The more astronomically-aware of you will already know that today is the vernal equinox. In some countries, including the US, the vernal equinox (or a day near it) is the first day of Spring, though we in Australia have reverted to the first of the month. Some say the precise moment of the equinox is the only time you can balance an egg on its end, but others have found that you can do it any old day, if you care enough.
The precise moment of the equinox this year was 22:23 22-Sep-05 Coordinated Universal Time (more appealingly called “Zulu time”), or 8:23 this morning Australian Eastern Standard Time (more conveniently called “local time”). That means that, in theory, today will have more-or-less exactly twelve hours of day and twelve hours of night. However, according to Geoscience Australia, the sun rose in Sydney at 5:44 this morning and will set at 5:52 this evening, making the day about eight minutes longer than the night. Is this a sign of how brilliant our town is—it’s sunny here even when it’s supposed to be night-time? Or is it an example of slippery maths, like that stupid missing dollar puzzle?
Well, both and neither. But mostly neither. It seems that the equinox-measuring folk are talking about the time when the midpoint of the sun’s disc passes the actual horizon, whereas the sunrise-and-sunset–brigade measure the time when the top of the sun appears or disappears over the observed horizon, which is distorted by the atmosphere. As always, USA Today gives us all the facts with handy diagrams.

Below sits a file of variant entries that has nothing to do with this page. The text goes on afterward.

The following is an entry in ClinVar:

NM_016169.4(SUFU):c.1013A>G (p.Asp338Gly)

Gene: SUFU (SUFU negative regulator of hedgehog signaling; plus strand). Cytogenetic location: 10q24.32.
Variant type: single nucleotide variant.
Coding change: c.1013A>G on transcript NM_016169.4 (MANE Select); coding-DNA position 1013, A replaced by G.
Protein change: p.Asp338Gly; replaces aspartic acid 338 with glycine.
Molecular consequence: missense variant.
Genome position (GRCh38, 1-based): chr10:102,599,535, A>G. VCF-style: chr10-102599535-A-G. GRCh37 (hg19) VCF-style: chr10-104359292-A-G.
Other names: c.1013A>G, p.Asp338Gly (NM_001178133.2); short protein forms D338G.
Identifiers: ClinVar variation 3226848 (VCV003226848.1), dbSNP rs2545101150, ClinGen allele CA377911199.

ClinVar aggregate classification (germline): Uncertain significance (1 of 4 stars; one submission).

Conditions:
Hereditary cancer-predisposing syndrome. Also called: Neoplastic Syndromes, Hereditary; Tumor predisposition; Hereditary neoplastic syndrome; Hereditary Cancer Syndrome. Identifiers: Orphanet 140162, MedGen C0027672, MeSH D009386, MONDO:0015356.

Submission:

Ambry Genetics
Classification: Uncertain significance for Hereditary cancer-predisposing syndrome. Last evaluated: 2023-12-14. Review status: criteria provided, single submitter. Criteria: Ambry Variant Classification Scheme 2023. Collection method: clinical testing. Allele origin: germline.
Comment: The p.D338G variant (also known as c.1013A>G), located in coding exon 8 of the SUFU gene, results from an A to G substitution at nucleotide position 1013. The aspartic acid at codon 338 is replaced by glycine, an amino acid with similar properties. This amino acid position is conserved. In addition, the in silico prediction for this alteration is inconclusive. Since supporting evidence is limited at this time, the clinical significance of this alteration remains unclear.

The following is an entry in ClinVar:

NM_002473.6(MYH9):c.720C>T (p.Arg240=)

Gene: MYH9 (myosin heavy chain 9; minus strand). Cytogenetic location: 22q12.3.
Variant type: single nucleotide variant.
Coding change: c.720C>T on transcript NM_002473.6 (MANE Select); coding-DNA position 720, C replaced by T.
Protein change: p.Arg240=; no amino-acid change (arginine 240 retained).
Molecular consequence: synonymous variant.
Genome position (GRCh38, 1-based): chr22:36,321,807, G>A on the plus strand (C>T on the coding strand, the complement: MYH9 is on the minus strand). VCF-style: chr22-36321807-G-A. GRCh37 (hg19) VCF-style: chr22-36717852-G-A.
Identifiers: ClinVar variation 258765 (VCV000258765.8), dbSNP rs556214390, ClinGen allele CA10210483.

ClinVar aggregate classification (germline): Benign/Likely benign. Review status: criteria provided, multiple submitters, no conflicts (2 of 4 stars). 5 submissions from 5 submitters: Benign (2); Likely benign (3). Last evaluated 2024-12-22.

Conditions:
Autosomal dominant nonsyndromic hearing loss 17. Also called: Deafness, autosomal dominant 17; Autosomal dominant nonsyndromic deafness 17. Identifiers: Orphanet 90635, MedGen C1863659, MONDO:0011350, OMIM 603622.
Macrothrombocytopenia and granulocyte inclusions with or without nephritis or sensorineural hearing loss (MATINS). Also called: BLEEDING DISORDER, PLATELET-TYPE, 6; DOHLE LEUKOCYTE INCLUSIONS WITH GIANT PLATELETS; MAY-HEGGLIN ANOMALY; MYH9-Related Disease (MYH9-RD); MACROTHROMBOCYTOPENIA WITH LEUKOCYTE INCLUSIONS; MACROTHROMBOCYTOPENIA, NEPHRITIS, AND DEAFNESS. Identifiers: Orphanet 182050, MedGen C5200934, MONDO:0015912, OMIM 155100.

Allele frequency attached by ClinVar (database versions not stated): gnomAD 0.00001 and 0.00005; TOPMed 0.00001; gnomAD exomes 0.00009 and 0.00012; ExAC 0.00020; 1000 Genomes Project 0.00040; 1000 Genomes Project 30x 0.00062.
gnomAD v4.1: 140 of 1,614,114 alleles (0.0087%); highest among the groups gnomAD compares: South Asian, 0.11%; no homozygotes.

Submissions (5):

Some of you may also have noticed that my novel-in-verse Equinox is now over. Thank you for reading it all, if anyone did. It was fun (for me) to have new sonnets turning up every day; sometimes they seemed to have some obscure relevance to the actual corresponding day. If you wanted, you could check out the entry for your birthday; it might tell you something astonishing—purely by chance, but still. I think my favourite day was 18/9. I am looking at options for a print version and will of course announce any progress on these pages.
More of you may have noticed that the “E” is missing from the title of Styx’s classic 1975 album. I cannot explain this. But I can point you in the direction of Jean-Michel Jarre’s 1978 album Equinoxe, which clearly has an “E” to spare.